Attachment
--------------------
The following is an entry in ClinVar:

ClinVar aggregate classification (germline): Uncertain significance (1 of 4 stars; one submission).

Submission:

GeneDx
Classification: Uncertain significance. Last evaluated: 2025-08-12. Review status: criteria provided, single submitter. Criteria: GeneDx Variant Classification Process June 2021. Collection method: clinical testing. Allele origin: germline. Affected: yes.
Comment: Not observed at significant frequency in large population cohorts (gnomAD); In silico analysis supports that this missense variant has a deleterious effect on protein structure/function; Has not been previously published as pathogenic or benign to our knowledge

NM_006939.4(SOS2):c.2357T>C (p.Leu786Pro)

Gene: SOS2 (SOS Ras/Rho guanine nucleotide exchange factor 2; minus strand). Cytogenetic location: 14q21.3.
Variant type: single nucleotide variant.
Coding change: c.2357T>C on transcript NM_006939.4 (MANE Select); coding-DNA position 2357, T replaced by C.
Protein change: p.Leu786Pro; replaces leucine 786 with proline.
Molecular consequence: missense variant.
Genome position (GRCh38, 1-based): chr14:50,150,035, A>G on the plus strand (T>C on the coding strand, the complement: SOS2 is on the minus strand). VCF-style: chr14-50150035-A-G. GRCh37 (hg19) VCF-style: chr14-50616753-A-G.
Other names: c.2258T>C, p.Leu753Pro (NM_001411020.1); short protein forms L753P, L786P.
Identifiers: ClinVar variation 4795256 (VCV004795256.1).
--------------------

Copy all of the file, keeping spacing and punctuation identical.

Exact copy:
The following is an entry in ClinVar:

ClinVar aggregate classification (germline): Uncertain significance (1 of 4 stars; one submission).

Submission:

GeneDx
Classification: Uncertain significance. Last evaluated: 2025-08-12. Review status: criteria provided, single submitter. Criteria: GeneDx Variant Classification Process June 2021. Collection method: clinical testing. Allele origin: germline. Affected: yes.
Comment: Not observed at significant frequency in large population cohorts (gnomAD); In silico analysis supports that this missense variant has a deleterious effect on protein structure/function; Has not been previously published as pathogenic or benign to our knowledge

NM_006939.4(SOS2):c.2357T>C (p.Leu786Pro)

Gene: SOS2 (SOS Ras/Rho guanine nucleotide exchange factor 2; minus strand). Cytogenetic location: 14q21.3.
Variant type: single nucleotide variant.
Coding change: c.2357T>C on transcript NM_006939.4 (MANE Select); coding-DNA position 2357, T replaced by C.
Protein change: p.Leu786Pro; replaces leucine 786 with proline.
Molecular consequence: missense variant.
Genome position (GRCh38, 1-based): chr14:50,150,035, A>G on the plus strand (T>C on the coding strand, the complement: SOS2 is on the minus strand). VCF-style: chr14-50150035-A-G. GRCh37 (hg19) VCF-style: chr14-50616753-A-G.
Other names: c.2258T>C, p.Leu753Pro (NM_001411020.1); short protein forms L753P, L786P.
Identifiers: ClinVar variation 4795256 (VCV004795256.1).